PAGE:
Delta and its partner have set up the first taxi fleet charging service station in Taipei City Dazhi Taxi Service Station. It currently services a taxi fleet of more than 140 EVs. With this service station as an example of the potential for future expansion, other taxi fleets are encouraged to transition to EVs to play their part in reducing urban transport emissions and building a clean, sustainable city.
Delta 25kW DC Wallbox Supports Dual Charging Connectors for all EVs
The Dazhi Service Station has two Delta 25kW DC Wallbox chargers, each supporting CCS1 and CHAdeMo connectors for mainstream EV models. The administration office at the station is also equipped with a Tesla adaptor for Tesla drivers. The 25kW power output can deliver up to 125km of travel distance with only one hour of charging; more than half the distance taxi drivers would travel on a daily basis. After completing a trip, taxi drivers can return to the Dazhi Service Station to rest while recharging their car.
Managing the Energy Usage of Taxi Fleet Charging Stations with DeltaGrid® EV Management System
Chargers in the Service Station have a built-in OCPP communication interface, which allows DeltaGrid® EV Management System to monitor the status of each charger. This keeps station administrators informed on the charging history and fees of each charger, with a comprehensive overview of which chargers are in use, their time in use, and how much electricity they use. The digitization of electricity information helps administrators collect and analyze historical data on electricity usage, and this can be used to continually improve the efficiency of each taxi fleet charging station.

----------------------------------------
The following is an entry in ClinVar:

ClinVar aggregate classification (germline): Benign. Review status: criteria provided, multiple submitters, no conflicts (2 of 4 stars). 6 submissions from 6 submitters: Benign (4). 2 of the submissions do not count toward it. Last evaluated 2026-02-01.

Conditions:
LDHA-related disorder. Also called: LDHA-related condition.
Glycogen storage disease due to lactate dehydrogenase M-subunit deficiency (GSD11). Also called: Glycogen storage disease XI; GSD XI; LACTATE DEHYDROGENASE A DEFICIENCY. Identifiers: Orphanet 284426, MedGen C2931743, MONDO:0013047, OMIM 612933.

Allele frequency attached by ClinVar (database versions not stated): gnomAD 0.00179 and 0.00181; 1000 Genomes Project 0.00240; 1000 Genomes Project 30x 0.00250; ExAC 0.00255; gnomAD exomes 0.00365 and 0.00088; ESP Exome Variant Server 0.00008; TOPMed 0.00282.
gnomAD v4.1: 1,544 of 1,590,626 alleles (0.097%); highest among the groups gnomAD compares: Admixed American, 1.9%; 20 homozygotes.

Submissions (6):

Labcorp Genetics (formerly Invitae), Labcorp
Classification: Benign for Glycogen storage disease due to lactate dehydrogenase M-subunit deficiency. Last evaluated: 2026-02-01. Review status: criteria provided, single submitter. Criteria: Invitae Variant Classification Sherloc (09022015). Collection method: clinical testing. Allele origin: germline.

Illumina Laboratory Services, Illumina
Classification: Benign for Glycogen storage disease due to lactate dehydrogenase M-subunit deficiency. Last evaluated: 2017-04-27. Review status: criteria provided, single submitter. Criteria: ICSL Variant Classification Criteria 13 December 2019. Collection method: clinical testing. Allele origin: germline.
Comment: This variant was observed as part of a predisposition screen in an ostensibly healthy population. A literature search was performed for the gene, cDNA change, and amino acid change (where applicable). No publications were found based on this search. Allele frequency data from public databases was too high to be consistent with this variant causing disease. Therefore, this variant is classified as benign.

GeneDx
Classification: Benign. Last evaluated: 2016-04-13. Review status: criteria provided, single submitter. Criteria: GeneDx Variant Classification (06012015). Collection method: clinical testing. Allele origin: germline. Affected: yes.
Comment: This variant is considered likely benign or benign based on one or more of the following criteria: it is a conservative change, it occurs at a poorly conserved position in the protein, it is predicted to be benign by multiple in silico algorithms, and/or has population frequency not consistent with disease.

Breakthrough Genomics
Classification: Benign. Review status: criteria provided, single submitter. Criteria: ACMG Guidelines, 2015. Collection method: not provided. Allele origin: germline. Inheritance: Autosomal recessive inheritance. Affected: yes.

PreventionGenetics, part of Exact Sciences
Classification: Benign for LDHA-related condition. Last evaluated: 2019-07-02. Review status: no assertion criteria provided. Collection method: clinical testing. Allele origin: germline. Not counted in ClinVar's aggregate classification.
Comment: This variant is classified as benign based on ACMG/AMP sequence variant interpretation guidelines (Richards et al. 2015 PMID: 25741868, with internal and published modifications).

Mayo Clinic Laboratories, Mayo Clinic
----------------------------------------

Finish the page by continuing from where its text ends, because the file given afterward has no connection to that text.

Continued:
Collecting historical data on electricity consumption also makes it easier for EV charging stations to set their prices more flexibly. With DeltaGrid® EV Management System, charging fees can be set according to the cost of electricity, peak and off-peak electricity prices, specific dates, or member attributes, thus making fee-charging much more convenient. DeltaGrid® EV Management System also sets current-limiting based on the electricity price that Taipower charges at different times of the day. Maximum charging limits can also be set during peak periods to avoid overloading. EV charging during off-peak periods is encouraged in order to avoid distributed charging during peak consumption periods, thereby ensuring stable power consumption and lower electricity prices for EV owners.
Delta’s chargers have already left a footprint throughout everyday life in cities — in residential communities, office buildings, industrial parks, commercial areas, public parking lots, and highway rest areas. This time, the Department of Transportation in Taipei City is implementing Delta’s charging solution for EV taxi fleets, providing a missing piece of the puzzle for rolling out EV charging infrastructure on a larger scale in urban areas. Starting with the Dazhi Taxi Service Station, this charging service plan will be successively introduced to four other taxi service stations, creating a solid foundation of charging infrastructure for taxis to make the transition from combustion engines to EVs in order to help build a clean, sustainable city environment.